From the monthly archives: "October 2005"
What's That Bug? does not endorse extermination

Good Photo of Mormon Cricket
Hi again. I just emailed you some pictures of craneflies and now I’m sending along a picture of a Mormon Cricket I took last year while visiting Idaho. Your site is fantastic for identifying bugs. I did know what kind of cricket this was because a local told me when I took the photo. I wish I had put something down to show the scale, however, I do believe it will be one of the better photos you have of it.
Regards,
Cindy
Ajax, ON CANADA (just east of Toronto)

Hi Cindy,
Sorry for the delay but we had DSL problems (no signal). As we had never seen a Mormon Cricket with such a light coloration, we inquired as to Eric Eaton’s opinion. Here is his response: “Mormon crickets come in a variety of colors, but it could also be something related. Sorry to be non-commital, but sometimes photos just aren’t enough. Eric “

What's That Bug? does not endorse extermination

2 Cranefly Pics
Love your site. Thought I’d send you these two pictures I took of craneflies in my backyard. One on its own and the other of a mating pair. I wouldn’t have known they were craneflies until identifying them on your site.
Cindy
Ajax, ON CANADA (just east of Toronto)

Hi Cindy,
Sorry for the long delay. We are posting both of your images on our Cranefly page and our second Bug Love page. The images are both stunning.

What's That Bug? does not endorse extermination

hi bugman,
here’s an old Owl Butterfly
Ben

Hi Ben,
Thank you for the photo and also thanks for including the scientific name, Caligo memnon, on your Owl Butterfly file. This genus is often used as a textbook example of protective marking, as a predator will often be startled by the eyespots. When the butterfly hangs up-side-down from a branch, it really does resemble the face of an owl.

What's That Bug? does not endorse extermination

Tussock Moth Caterpillars?
While in Maine this August, I snapped some nice photos of what I think are various kinds of tussock moth caterpillars; am I right? Oh, and your site is basically Nirvana.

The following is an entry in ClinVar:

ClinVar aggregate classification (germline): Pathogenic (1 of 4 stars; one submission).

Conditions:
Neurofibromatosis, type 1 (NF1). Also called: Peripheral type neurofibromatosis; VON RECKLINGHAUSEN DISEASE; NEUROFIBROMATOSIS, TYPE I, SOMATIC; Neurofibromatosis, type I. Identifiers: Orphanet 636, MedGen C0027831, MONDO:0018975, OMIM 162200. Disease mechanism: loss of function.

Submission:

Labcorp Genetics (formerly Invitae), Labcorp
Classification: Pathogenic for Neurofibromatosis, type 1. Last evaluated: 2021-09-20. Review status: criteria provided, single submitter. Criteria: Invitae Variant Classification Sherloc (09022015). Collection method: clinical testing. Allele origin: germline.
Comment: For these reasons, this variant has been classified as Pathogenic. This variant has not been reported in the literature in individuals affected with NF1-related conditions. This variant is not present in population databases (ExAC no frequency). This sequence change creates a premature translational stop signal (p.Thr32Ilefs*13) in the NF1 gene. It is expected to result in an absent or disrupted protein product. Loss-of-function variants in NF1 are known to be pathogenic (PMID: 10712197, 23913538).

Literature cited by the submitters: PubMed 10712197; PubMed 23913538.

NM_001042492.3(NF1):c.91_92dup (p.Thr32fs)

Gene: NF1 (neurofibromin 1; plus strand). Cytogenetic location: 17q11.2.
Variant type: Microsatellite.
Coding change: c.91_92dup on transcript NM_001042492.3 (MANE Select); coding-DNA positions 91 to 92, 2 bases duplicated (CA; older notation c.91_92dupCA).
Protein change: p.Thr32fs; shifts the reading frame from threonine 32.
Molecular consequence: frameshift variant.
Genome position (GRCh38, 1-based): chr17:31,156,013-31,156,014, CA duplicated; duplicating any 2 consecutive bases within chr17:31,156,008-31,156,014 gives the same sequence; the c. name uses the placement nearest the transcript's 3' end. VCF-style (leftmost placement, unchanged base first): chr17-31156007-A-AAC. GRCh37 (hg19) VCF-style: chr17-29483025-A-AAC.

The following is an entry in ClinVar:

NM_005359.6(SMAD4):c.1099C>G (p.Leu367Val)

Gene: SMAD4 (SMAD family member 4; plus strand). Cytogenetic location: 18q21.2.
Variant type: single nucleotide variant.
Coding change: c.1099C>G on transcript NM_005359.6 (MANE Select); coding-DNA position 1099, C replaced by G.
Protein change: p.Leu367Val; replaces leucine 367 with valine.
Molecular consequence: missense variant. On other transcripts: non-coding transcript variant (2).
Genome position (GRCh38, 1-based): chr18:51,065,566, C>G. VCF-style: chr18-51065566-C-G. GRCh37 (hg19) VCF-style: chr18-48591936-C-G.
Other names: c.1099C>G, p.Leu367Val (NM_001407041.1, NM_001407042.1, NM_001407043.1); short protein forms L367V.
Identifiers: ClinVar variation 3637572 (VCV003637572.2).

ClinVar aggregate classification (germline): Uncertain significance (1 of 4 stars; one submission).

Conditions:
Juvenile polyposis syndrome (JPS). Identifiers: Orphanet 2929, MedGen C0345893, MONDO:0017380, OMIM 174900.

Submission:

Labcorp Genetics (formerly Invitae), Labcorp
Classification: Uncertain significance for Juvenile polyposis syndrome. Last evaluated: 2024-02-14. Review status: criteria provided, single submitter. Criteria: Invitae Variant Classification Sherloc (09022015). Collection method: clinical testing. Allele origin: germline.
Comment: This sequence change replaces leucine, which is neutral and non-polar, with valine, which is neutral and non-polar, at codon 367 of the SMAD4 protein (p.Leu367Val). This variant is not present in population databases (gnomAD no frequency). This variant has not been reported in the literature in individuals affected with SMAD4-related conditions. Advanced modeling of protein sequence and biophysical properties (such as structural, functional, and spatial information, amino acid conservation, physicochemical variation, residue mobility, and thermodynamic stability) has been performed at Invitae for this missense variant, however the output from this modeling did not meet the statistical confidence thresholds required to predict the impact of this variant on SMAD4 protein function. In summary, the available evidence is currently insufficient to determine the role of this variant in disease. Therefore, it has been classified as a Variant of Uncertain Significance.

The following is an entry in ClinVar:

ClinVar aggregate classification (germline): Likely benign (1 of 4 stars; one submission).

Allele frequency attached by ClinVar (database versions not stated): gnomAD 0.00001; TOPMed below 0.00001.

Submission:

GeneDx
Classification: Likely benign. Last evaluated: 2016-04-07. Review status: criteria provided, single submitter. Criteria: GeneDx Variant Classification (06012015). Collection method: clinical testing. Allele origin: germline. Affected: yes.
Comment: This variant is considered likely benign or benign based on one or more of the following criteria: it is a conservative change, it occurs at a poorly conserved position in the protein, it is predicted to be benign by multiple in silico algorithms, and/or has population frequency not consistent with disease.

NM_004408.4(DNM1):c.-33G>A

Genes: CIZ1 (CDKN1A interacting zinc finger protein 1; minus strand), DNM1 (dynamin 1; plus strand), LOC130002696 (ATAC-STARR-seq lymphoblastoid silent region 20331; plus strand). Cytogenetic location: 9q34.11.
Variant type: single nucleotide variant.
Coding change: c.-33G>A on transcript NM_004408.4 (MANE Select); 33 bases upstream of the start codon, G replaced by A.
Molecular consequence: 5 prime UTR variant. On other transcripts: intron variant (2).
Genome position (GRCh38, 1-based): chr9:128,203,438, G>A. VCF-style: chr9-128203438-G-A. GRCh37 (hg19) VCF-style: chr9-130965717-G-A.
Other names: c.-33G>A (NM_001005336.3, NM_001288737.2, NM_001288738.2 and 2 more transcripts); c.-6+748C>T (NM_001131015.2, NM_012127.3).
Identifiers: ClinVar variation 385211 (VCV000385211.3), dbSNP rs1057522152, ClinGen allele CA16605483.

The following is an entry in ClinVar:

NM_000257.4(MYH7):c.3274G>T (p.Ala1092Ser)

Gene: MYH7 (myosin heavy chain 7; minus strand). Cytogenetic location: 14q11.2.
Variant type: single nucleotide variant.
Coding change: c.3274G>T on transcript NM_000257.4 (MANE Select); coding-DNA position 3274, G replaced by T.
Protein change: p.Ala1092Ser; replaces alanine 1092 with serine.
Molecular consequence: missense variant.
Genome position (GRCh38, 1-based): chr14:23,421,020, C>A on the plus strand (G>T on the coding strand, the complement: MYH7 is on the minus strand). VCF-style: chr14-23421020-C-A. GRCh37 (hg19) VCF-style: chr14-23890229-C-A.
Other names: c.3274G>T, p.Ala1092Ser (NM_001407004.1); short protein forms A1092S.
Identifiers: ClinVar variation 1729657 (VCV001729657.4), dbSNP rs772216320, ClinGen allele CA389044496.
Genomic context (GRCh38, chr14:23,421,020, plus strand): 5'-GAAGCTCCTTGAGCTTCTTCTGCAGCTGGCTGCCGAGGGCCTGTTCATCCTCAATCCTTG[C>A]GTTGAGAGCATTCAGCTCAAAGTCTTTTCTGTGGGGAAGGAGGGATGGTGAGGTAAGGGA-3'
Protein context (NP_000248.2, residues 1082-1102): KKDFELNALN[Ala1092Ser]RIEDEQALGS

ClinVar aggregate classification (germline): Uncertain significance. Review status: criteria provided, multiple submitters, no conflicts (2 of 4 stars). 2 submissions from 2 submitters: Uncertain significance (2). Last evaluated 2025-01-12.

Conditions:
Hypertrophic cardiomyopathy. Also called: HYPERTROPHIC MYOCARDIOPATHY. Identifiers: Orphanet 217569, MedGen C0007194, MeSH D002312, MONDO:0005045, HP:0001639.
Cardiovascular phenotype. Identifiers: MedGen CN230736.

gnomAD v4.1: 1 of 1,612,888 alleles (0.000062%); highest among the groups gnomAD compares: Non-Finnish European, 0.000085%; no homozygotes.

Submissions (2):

Johanne

Definite-marked Tussock MothBanded Tussock Moth


Hi Again Johanne,
Sorry for the delay, but our internet access was down for a week and mail really piled up. We agree that two of you caterpillars are known as Tussock Moths. The third is possibly, but we are unable to be more conclusive due to the camera angle. The two that are Tussock Moths are from different genera, however. We believe one to be the Definite-marked Tussock Moth, Orgyia definita. Family Lymantriidae. This Family is known as the Tussock Moth Family. The other is probably the Banded Tussock Moth also known as the Pale Tussock Moth, Halysidota tessellaris, which is in the Family Arctiidae, the Tiger Moths.

What's That Bug? does not endorse extermination

Help us
We are being plagued by this bug. This is the third one I’ve seen and I’d like to know what it is. Thanks in advance,
Brandon

Hi Brandon,
We are used to exageration. Many times people imagine that insects are much bigger than they really are. We are definitely amused that three of anything is considered a plague. This is an immature Assassin Bug, a beneficial insect in the garden.

What's That Bug? does not endorse extermination

Giant Hornet in Turkey
Two thumbs up for a fascinating and informative website. We just got back from our vacation in Turkey. We have been there a total of 8 times but never seen this wasp/hornet on previous occasions. They were very numerous. We would see them each day at our hotel poolside, but nowhere else. Some would come to the overflow grating at the side of the pool and drink the water (see photo). Others would briefly bounce off the water in flight or even stay on the surface for a few seconds before flying off also apparently taking a drink. I guess that their wingspan would be getting on for 2”. I would be most interested to hear what species this is.
After some more surfing I now assume that the beast in question is a ‘Giant Hornet with local colour variation’ as it is differently marked than the one shown 5 from the top. Interestingly on the map which shows where hornets are to be found, the part of Turkey where I saw it is NOT included (”bottom left hand corner”). I guess they are spreading. Many thanks again for a brilliantly entertaining and informative website.
All the best
Chris Pinn
Germany

Hi Chris,
Sorry for the delay, but we are very busy lately and don’t have time to answer even a small portion of our email. We agree this is a hornet, but are not sure of the species. Lovely photo though.

Update (05/02/2006)
The Insect in the photo 10/26/2005 Turkish Hornet ( Chris Pinn Germany) is an Oriental Hornet ( Vespa Orientalis) whose range covers the eastern Mediterranean, the Arabian peninsula, Ethiopia and Somalia. All the Best
M. Leather
England

What's That Bug? does not endorse extermination